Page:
Task Force Recommendation Against Autism Screening Challenged
Researchers say that many studies exist that support the idea that children should be screened for autism as early as possible.
Less than a week after an independent task force declined to endorse a recommendation for routine early screening of autism spectrum disorder in children, a group of researchers is challenging that assessment.
Diana Robins, PhD, an associate professor at the A.J. Drexel Autism Institute at Drexel University, and colleagues, say that many studies exist that support the idea that children should be screened for autism as early as possible since the earlier treatment begins, the more profound the improvements.
They also say time is of the essence when it comes to screening. The reason is that when early screening is conducted, children who are on the autism spectrum can be diagnosed as early as two years of age. But without such screening, a child may not be screened until the age of four or later.
“There's a growing body of evidence that the earlier you start treatment, the better the outcome,” Robins said in a statement. “When symptoms are emerging, it's usually between a child's first and second birthday. And they're things that are not easy to measure by a doctor,” Robins said.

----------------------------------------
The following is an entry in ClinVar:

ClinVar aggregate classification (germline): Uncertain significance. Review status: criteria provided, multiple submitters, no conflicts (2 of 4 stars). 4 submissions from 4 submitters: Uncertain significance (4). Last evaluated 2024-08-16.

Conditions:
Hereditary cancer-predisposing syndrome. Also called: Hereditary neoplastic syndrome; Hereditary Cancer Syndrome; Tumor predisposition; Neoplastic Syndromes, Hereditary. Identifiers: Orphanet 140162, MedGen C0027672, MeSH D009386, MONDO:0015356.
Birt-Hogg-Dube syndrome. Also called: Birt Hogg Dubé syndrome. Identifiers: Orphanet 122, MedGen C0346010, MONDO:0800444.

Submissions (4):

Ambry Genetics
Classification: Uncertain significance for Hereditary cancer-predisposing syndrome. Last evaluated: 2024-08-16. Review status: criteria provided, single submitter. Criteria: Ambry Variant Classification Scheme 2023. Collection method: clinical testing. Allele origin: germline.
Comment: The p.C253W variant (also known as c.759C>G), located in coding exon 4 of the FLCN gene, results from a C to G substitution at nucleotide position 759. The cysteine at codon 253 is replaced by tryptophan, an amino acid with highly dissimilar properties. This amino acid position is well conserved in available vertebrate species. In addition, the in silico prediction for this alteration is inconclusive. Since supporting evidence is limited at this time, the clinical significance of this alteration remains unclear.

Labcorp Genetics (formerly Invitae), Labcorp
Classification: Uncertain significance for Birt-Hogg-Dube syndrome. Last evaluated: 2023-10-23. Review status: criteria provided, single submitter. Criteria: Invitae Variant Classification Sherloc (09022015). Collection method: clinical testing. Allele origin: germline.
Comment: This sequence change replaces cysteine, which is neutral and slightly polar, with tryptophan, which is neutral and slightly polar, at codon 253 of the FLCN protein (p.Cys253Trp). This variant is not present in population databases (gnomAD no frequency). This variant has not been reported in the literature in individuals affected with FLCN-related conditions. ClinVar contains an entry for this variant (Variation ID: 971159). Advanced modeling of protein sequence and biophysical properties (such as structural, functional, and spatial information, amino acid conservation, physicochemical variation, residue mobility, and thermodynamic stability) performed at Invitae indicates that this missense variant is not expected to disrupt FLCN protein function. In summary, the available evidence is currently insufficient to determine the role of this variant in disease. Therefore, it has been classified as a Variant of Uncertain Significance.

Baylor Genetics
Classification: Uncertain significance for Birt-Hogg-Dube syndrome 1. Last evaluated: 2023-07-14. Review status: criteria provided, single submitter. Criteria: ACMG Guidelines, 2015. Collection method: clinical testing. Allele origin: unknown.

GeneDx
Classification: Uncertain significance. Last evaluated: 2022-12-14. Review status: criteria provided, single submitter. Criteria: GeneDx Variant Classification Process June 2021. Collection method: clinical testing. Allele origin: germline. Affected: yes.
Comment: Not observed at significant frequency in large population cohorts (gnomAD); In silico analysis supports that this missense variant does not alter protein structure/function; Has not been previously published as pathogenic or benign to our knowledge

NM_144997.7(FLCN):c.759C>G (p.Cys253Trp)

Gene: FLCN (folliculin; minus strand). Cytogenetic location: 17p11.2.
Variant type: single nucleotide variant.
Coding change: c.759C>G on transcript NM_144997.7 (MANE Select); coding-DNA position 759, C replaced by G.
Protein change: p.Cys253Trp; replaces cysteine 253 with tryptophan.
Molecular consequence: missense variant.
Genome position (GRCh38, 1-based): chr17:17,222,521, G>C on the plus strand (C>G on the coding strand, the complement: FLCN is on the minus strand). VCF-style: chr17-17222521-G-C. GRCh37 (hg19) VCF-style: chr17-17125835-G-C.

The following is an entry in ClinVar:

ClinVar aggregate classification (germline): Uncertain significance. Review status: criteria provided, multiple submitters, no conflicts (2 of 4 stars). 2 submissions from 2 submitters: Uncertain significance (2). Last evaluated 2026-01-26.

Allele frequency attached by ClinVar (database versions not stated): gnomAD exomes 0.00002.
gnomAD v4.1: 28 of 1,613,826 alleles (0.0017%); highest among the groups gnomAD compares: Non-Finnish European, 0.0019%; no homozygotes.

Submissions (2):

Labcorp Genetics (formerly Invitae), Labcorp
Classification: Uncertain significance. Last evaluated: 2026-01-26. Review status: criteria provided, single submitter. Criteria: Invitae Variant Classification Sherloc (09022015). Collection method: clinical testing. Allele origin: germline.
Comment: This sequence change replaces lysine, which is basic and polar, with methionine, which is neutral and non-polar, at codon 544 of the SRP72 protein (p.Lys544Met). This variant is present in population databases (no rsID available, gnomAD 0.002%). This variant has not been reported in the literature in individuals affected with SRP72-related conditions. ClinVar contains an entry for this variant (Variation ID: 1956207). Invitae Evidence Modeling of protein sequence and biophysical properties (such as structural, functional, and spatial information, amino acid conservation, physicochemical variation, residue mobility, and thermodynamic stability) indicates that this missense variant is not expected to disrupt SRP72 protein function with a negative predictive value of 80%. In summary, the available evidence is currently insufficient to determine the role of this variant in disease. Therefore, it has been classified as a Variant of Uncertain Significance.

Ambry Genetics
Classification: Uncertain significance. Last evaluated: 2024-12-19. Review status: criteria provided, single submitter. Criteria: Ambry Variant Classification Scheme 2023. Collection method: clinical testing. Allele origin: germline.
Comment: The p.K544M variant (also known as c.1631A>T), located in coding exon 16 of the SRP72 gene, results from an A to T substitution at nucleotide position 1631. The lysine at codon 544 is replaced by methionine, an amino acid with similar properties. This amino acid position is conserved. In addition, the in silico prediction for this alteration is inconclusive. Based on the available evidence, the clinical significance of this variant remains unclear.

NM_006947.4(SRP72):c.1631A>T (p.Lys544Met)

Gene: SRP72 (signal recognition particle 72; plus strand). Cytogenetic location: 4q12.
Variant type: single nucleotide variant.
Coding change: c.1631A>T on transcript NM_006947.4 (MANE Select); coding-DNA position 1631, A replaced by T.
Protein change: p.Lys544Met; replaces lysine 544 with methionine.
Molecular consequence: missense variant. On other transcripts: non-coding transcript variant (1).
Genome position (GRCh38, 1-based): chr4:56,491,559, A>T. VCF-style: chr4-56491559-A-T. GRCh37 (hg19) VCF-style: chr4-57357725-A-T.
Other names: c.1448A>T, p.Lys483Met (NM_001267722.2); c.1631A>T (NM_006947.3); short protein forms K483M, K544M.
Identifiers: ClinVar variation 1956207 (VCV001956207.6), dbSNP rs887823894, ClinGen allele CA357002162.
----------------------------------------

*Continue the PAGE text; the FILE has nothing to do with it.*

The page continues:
But even more important, Robins and her team say, is that autism screenings are a public health issue.
“Limiting or decreasing universal screening will have deleterious long-term effects on children with or at risk for autism spectrum disorder,” they wrote in the Journal of Autism and Developmental Disorders. “Additionally, many professionals who work with families and young children are counting on universal screening as a key mechanism for the elimination of existing racial/ethnic and class disparities in the age at diagnosis and start of intervention.”
The group, however, did agree with the United States Preventive Services Task Force's position that more studies on the long-term follow-up of children whose autism was detected during primary care screening are needed.
In 2006, the American Academy of Pediatrics backed early childhood screening and surveillance, which has three parts. However, a study found that only 17% of pediatricians were conducting all three elements.